Pity Generation X, the Americans born between 1965 and 1981 who have been described for years as “apathetic,” “cynical,” and “disengaged.” The greatness of the Greatest Generation is clear in its very name. Much laudatory ink has been spilled on the Baby Boomers—usually by Boomers themselves. As for the “Millennials,” those born between 1982 and 1998, the quantity of reportage lauding their public-spiritedness has quickly become tiresome. But a new report casts doubt on the widely accepted stereotype of Gen Xers as inferior to these other groups.

Sociologists Morley Winograd and Michael D. Hais, authors of Millennial Makeover: MySpace, YouTube, and the Future of American Politics, offer a good example of the usual attitude. “Millennials are sharply distinctive from the divided, moralistic Baby Boomers (born 1946–1964) and the cynical, individualistic Gen-Xers (born 1965–1981), the two generations that preceded them and who are their parents,” they write. “Millennials have a deep commitment to community and helping others, putting this belief into action with community service activities.” In a Boston Globe op-ed prior to last year’s presidential election, Harvard’s Robert Putnam took things a step further, comparing Millennials to the earlier cohort that survived the Depression and fought World War II: “The 2008 elections are thus the coming-out party of this new Greatest Generation. Their grandparents of the original Greatest Generation were the civic pillars of American democracy for more than a half-century, and at long last, just as that generation is leaving the scene, reinforcements are arriving.” Would it be unseemly at this point to groan, “Gag me with a spoon”?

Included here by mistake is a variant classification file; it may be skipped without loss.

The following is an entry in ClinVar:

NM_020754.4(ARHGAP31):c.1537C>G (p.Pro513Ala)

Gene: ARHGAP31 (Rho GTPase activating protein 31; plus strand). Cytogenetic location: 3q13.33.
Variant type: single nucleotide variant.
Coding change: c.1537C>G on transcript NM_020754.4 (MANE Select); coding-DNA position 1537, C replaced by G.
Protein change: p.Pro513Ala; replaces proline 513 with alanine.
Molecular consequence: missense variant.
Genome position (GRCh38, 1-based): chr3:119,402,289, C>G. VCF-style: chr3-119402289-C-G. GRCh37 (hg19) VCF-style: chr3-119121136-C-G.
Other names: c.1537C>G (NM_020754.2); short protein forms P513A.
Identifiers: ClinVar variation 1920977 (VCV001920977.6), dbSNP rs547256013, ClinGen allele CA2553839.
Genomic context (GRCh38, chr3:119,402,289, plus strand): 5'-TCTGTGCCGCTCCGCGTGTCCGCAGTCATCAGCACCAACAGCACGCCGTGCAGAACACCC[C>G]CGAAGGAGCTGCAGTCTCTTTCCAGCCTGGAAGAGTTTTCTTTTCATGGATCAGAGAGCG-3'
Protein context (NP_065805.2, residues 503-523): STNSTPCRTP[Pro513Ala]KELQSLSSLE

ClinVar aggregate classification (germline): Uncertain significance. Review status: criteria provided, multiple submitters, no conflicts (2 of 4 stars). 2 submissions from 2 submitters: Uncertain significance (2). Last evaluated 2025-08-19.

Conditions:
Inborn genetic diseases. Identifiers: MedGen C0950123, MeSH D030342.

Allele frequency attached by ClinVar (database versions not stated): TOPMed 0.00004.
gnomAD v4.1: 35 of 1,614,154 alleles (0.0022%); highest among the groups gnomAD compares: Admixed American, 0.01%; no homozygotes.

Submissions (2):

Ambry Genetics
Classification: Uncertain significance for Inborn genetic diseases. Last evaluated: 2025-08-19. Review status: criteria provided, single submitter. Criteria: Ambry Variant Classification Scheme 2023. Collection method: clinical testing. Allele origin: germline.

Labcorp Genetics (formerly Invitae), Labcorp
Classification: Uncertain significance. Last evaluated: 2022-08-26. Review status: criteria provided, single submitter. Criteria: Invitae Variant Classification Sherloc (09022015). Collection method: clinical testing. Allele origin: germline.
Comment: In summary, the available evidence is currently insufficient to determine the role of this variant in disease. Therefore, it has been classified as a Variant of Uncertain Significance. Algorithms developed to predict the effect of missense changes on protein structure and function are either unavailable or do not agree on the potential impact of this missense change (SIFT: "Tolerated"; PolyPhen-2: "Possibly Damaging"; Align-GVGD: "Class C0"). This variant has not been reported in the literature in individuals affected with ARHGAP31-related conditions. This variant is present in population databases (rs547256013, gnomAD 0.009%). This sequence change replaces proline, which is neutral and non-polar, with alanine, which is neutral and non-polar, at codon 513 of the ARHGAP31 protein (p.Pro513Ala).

All of this stereotyping might be more bearable if it were true, but the latest Civic Health Index study from the congressionally chartered National Conference on Citizenship (NCOC) puts both the Millennials and Generation X in a different light. The report, entitled Civic Health in Hard Times, focuses on the impact of the economic downturn on nationwide civic participation. From the NCOC’s survey results, organized by generational cohort, it appears that much of the derision heaped on Generation X’s withdrawal from the public square has been misplaced.

While Gen Xers fall slightly behind Millennials in volunteering (42.6 percent to 43 percent), the narrowness of the gap is surprising, given the vastly greater number of volunteering opportunities available to (and sometimes mandated for) Millennials in high school and college. Gen Xers far outdistance Baby Boomers (35 percent) in volunteering and even outperform the real “Greatest Generation” of retired seniors (42 percent). And when asked whether they had increased their participation in the past year, Gen-X respondents scored highest, with 39 percent answering yes. This far surpassed Millennials (29 percent), Boomers (26), and seniors (25).

Certainly this outcome might partly reflect small changes in already low engagement levels among Gen Xers, but a deeper look reveals that they flex considerable civic muscle. Boomer respondents took the top spot when asked whether they “had given food or money to someone who isn’t a relative” in the last year, with 52.9 percent responding affirmatively, but Gen Xers finished second (51.2 percent), followed by seniors, with Millennials placing last. When asked about a range of civic involvement activities, from “giving money, food, shelter” to more direct “volunteering,” Gen Xers finished second to seniors in stating that they had done “all of the above”—ahead of both Boomers and Millennials.